UK – A recent study conducted by scientists at Swansea University has raised concerns about the safety of some infant formula preparation devices.

The study found that many of these devices do not produce water hot enough to effectively kill harmful bacteria, posing potential risks to infants’ health.

Powdered infant formula (PIF) is commonly used and is reconstituted by adding water. However, according to the study, PIF cannot be made completely sterile and may contain harmful bacteria, including Salmonella and Cronobacter.

To reduce these risks, the National Health Service (NHS) followed the World Health Organization (WHO) guidelines, which recommend boiling and cooling water to a temperature of at least 70 degrees Celsius (158 degrees Fahrenheit) before using it to prepare infant formula.

The study, published in the journal Maternal and Child Nutrition, involved 200 UK-based parents with infants aged below 12 months.

Of these, 143 were included in the analysis of water temperatures used to prepare PIF.

The findings revealed that only 11 out of 74 PIF preparation machines were able to produce water at or above the recommended 70 degrees Celsius, compared to 54 out of 69 parents using kettles.

On average, the water dispensed by PIF preparation machines was 9 degrees Celsius (48.2 degrees Fahrenheit) lower than that from kettles.

“I was concerned to find that 85 percent of the infant formula preparation machines tested by parents failed to reach the necessary temperature of at least 70 degrees Celsius, which the NHS recommends to eliminate bacteria in powdered infant formula,” Dr. Aimee Grant, senior lecturer in public health at Swansea University, stated.

Dr. Grant advised parents to use a food thermometer to test the temperature of the hot water produced by their machines.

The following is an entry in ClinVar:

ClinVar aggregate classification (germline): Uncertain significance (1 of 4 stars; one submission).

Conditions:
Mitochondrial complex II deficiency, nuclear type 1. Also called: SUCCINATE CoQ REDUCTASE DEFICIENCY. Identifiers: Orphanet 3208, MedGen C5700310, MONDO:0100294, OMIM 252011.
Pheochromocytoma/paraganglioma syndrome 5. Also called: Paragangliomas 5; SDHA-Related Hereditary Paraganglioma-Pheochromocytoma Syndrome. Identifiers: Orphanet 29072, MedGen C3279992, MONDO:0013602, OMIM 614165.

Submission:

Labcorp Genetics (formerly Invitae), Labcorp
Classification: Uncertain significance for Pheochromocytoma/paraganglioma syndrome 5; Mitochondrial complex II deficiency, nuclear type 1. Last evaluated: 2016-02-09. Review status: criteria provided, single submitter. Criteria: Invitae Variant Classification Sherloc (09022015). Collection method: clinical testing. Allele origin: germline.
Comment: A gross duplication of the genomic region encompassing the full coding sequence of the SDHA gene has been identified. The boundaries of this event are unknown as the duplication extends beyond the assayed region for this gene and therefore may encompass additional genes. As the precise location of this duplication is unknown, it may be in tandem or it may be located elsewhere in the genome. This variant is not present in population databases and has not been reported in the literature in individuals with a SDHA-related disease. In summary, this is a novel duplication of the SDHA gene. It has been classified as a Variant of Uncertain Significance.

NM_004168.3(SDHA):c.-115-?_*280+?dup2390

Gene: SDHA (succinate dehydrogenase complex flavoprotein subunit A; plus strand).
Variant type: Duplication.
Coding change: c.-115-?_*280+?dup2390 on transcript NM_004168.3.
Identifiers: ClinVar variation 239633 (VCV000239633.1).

If the water falls below 70 degrees Celsius, they should refrain from using the machine for preparing infant formula and contact the manufacturer.

The study’s findings laid significant implications for foodborne illness incidence related to PIF preparation machines.

To mitigate the risks associated with PIF preparation, parents were advised to minimize contamination by following recommended practices such as washing hands, disinfecting preparation surfaces, and sterilizing feeding equipment.

The study also revealed that many parents did not consistently follow NHS guidelines for PIF preparation and were unaware of the potential risks of bacterial contamination. Some reported unsafe practices, including overnight preparation.

Professor Robin May, chief scientific advisor at the Food Standards Agency (FSA), stressed the importance of checking water temperatures regardless of the method used for preparation.

He recommended that consumers ensure the water dispensed by infant formula preparation machines is at least 70 degrees Celsius and urged those with concerns to contact the manufacturer or relevant authorities.

Researchers also recommended changes in infant formula labeling to indicate that the product is not sterile, emphasizing the need for water temperatures above 70 degrees Celsius during preparation, and underscore the importance of proper handwashing.

They also suggested that bacterial infections in infants be traced back to specific batches of infant formula and associated preparation equipment to improve safety practices in formula feeding.